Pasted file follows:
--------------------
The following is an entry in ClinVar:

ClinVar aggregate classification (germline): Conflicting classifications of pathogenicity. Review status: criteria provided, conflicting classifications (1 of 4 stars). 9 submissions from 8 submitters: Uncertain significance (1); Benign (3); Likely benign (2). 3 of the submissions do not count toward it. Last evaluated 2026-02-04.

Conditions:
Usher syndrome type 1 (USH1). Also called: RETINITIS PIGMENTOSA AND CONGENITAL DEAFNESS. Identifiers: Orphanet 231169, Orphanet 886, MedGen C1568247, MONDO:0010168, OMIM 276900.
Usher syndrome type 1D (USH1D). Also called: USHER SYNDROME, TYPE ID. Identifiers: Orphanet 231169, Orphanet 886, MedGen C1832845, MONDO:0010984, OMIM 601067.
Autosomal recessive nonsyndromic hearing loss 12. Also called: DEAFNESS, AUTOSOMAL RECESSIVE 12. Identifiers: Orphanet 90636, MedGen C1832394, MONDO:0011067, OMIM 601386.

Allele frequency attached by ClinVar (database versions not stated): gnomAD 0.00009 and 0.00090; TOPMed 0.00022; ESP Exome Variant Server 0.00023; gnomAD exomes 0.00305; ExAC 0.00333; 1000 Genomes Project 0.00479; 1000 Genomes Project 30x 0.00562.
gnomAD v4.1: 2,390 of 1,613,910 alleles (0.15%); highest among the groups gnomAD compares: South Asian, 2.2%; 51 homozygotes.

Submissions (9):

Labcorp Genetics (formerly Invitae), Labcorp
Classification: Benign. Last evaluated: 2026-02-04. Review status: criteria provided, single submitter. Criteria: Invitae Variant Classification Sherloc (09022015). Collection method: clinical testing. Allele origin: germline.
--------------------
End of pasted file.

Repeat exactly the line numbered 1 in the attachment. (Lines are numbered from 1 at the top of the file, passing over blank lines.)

The following is an entry in ClinVar: